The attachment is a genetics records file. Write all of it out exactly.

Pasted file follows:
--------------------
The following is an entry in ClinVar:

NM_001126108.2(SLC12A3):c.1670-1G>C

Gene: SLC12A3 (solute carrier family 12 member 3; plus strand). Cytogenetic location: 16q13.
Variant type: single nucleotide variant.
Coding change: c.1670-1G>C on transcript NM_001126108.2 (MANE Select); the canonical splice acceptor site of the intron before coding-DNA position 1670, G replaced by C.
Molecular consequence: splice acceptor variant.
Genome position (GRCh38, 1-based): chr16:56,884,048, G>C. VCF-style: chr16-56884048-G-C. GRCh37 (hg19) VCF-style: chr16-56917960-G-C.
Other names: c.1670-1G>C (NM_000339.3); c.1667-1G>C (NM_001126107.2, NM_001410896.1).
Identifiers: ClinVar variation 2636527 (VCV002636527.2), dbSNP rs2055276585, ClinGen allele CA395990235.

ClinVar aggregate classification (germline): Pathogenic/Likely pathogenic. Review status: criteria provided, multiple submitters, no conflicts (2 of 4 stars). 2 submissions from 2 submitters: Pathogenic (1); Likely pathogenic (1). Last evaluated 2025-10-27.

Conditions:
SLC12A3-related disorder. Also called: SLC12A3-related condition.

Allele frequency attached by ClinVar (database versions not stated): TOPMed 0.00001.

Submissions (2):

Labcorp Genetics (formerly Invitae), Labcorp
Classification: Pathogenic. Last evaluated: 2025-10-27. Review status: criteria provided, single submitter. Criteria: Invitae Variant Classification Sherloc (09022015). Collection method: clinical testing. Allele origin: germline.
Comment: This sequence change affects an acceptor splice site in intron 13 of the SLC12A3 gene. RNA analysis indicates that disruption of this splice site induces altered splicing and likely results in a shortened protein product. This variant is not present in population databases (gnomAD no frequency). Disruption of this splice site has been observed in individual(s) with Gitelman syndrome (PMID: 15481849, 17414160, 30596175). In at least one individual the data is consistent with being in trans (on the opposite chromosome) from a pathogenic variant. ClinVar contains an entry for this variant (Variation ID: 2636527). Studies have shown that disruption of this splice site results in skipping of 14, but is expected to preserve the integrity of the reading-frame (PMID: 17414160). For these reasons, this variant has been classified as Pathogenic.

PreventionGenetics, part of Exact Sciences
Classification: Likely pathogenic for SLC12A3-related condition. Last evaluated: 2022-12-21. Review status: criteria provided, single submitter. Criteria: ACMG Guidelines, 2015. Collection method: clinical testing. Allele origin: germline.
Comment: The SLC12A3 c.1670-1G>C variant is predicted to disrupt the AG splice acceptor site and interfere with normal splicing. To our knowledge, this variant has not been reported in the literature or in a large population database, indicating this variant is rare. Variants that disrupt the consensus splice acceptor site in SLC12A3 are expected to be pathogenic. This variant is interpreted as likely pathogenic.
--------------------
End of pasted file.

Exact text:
The following is an entry in ClinVar:

NM_001126108.2(SLC12A3):c.1670-1G>C

Gene: SLC12A3 (solute carrier family 12 member 3; plus strand). Cytogenetic location: 16q13.
Variant type: single nucleotide variant.
Coding change: c.1670-1G>C on transcript NM_001126108.2 (MANE Select); the canonical splice acceptor site of the intron before coding-DNA position 1670, G replaced by C.
Molecular consequence: splice acceptor variant.
Genome position (GRCh38, 1-based): chr16:56,884,048, G>C. VCF-style: chr16-56884048-G-C. GRCh37 (hg19) VCF-style: chr16-56917960-G-C.
Other names: c.1670-1G>C (NM_000339.3); c.1667-1G>C (NM_001126107.2, NM_001410896.1).
Identifiers: ClinVar variation 2636527 (VCV002636527.2), dbSNP rs2055276585, ClinGen allele CA395990235.

ClinVar aggregate classification (germline): Pathogenic/Likely pathogenic. Review status: criteria provided, multiple submitters, no conflicts (2 of 4 stars). 2 submissions from 2 submitters: Pathogenic (1); Likely pathogenic (1). Last evaluated 2025-10-27.

Conditions:
SLC12A3-related disorder. Also called: SLC12A3-related condition.

Allele frequency attached by ClinVar (database versions not stated): TOPMed 0.00001.

Submissions (2):

Labcorp Genetics (formerly Invitae), Labcorp
Classification: Pathogenic. Last evaluated: 2025-10-27. Review status: criteria provided, single submitter. Criteria: Invitae Variant Classification Sherloc (09022015). Collection method: clinical testing. Allele origin: germline.
Comment: This sequence change affects an acceptor splice site in intron 13 of the SLC12A3 gene. RNA analysis indicates that disruption of this splice site induces altered splicing and likely results in a shortened protein product. This variant is not present in population databases (gnomAD no frequency). Disruption of this splice site has been observed in individual(s) with Gitelman syndrome (PMID: 15481849, 17414160, 30596175). In at least one individual the data is consistent with being in trans (on the opposite chromosome) from a pathogenic variant. ClinVar contains an entry for this variant (Variation ID: 2636527). Studies have shown that disruption of this splice site results in skipping of 14, but is expected to preserve the integrity of the reading-frame (PMID: 17414160). For these reasons, this variant has been classified as Pathogenic.

PreventionGenetics, part of Exact Sciences
Classification: Likely pathogenic for SLC12A3-related condition. Last evaluated: 2022-12-21. Review status: criteria provided, single submitter. Criteria: ACMG Guidelines, 2015. Collection method: clinical testing. Allele origin: germline.
Comment: The SLC12A3 c.1670-1G>C variant is predicted to disrupt the AG splice acceptor site and interfere with normal splicing. To our knowledge, this variant has not been reported in the literature or in a large population database, indicating this variant is rare. Variants that disrupt the consensus splice acceptor site in SLC12A3 are expected to be pathogenic. This variant is interpreted as likely pathogenic.